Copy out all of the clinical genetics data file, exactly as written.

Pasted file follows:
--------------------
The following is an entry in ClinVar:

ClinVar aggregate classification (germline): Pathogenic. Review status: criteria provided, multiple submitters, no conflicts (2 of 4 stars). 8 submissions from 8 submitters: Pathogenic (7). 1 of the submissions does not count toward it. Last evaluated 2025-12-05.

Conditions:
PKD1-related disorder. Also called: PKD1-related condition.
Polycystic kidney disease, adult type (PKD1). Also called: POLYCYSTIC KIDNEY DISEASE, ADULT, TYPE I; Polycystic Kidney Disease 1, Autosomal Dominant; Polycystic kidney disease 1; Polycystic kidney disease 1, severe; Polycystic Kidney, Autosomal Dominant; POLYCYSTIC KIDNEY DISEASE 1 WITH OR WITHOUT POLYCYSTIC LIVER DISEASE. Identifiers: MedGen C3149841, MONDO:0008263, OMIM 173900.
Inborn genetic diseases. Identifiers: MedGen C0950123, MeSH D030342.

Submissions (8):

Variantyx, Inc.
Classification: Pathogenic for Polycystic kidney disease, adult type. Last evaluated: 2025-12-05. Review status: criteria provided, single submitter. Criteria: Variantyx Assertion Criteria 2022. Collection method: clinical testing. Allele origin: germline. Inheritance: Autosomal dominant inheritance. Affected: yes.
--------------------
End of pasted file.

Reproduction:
The following is an entry in ClinVar:

ClinVar aggregate classification (germline): Pathogenic. Review status: criteria provided, multiple submitters, no conflicts (2 of 4 stars). 8 submissions from 8 submitters: Pathogenic (7). 1 of the submissions does not count toward it. Last evaluated 2025-12-05.

Conditions:
PKD1-related disorder. Also called: PKD1-related condition.
Polycystic kidney disease, adult type (PKD1). Also called: POLYCYSTIC KIDNEY DISEASE, ADULT, TYPE I; Polycystic Kidney Disease 1, Autosomal Dominant; Polycystic kidney disease 1; Polycystic kidney disease 1, severe; Polycystic Kidney, Autosomal Dominant; POLYCYSTIC KIDNEY DISEASE 1 WITH OR WITHOUT POLYCYSTIC LIVER DISEASE. Identifiers: MedGen C3149841, MONDO:0008263, OMIM 173900.
Inborn genetic diseases. Identifiers: MedGen C0950123, MeSH D030342.

Submissions (8):

Variantyx, Inc.
Classification: Pathogenic for Polycystic kidney disease, adult type. Last evaluated: 2025-12-05. Review status: criteria provided, single submitter. Criteria: Variantyx Assertion Criteria 2022. Collection method: clinical testing. Allele origin: germline. Inheritance: Autosomal dominant inheritance. Affected: yes.